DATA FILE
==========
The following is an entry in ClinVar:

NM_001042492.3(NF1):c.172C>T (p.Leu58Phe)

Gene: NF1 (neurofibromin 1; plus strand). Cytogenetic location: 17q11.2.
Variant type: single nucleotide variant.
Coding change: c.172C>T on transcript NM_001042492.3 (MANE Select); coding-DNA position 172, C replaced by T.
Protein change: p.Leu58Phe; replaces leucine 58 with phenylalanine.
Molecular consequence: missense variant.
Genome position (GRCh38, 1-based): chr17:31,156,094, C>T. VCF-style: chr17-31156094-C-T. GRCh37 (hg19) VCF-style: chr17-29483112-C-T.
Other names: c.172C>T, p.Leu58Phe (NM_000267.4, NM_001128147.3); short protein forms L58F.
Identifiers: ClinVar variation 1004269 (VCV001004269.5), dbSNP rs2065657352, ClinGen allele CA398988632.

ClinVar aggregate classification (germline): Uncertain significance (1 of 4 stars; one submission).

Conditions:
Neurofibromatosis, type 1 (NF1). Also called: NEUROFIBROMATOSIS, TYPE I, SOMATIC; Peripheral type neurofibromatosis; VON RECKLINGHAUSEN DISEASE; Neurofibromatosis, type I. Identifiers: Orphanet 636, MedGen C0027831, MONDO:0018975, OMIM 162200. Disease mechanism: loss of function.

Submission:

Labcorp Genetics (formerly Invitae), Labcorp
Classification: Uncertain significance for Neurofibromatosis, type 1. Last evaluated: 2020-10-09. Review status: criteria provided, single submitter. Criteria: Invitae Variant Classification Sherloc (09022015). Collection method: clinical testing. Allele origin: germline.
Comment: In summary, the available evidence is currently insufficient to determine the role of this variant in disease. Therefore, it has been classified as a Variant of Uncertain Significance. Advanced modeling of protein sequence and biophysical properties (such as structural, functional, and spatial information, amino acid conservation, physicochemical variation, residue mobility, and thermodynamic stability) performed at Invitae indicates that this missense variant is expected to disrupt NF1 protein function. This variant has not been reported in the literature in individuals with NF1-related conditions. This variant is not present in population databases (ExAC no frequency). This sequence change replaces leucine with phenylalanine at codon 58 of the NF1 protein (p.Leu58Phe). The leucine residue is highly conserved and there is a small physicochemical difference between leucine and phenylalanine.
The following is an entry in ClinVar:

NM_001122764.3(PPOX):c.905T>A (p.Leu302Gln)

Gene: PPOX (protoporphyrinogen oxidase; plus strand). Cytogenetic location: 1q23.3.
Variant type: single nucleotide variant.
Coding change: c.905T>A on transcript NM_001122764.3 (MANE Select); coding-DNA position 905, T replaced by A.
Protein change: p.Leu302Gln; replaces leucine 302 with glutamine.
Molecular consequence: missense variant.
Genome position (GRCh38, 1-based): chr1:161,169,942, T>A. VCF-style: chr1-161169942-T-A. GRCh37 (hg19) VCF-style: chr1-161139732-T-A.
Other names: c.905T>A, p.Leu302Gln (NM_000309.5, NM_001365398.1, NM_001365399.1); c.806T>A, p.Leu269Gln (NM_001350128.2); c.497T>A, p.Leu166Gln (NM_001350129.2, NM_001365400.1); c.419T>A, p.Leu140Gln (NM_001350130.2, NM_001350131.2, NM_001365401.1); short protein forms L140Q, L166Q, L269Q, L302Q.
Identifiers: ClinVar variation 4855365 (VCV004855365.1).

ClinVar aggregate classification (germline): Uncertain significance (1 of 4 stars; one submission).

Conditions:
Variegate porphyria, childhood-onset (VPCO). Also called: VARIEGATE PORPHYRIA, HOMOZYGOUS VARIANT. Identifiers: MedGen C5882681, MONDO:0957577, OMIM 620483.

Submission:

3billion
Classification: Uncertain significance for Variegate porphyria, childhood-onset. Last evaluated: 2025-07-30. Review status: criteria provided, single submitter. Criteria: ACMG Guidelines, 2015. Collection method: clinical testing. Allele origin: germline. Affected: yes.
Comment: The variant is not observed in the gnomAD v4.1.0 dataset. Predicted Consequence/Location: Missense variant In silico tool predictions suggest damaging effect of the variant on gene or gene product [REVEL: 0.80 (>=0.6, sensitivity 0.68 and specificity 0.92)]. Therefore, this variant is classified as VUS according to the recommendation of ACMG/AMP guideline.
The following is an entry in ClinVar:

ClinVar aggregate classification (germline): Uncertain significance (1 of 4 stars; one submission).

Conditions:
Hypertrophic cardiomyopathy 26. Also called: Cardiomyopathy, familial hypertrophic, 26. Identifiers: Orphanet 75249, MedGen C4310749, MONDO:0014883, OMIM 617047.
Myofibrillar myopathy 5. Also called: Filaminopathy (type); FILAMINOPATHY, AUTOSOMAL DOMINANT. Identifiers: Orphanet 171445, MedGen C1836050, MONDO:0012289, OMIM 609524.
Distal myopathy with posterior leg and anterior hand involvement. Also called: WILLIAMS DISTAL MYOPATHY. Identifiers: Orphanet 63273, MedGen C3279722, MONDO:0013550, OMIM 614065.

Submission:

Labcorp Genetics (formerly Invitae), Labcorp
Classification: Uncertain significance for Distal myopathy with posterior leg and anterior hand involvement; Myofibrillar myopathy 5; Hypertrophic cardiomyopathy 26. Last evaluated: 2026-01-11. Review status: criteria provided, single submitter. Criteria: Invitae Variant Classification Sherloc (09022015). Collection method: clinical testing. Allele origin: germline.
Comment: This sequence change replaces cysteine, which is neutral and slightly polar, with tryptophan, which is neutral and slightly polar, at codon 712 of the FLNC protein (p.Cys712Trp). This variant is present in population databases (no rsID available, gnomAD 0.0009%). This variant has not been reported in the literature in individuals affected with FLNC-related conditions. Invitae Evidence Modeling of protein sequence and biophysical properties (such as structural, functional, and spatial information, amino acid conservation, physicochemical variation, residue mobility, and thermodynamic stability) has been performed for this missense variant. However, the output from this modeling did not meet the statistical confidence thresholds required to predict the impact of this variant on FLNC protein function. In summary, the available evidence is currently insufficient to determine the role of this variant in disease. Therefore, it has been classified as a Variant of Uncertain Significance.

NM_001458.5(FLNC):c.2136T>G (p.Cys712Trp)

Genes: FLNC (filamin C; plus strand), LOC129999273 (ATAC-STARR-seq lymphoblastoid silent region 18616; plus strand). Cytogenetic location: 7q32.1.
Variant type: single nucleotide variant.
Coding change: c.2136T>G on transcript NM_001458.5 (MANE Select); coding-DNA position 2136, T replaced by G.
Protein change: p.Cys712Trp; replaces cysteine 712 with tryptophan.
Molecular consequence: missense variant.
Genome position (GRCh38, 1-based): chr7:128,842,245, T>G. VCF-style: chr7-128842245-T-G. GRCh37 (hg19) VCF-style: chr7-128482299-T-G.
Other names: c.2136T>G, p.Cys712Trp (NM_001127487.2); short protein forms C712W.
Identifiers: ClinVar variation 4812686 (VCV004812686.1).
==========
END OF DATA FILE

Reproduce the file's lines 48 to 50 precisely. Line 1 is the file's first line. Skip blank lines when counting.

Coding change: c.2136T>G on transcript NM_001458.5 (MANE Select); coding-DNA position 2136, T replaced by G.
Protein change: p.Cys712Trp; replaces cysteine 712 with tryptophan.
Molecular consequence: missense variant.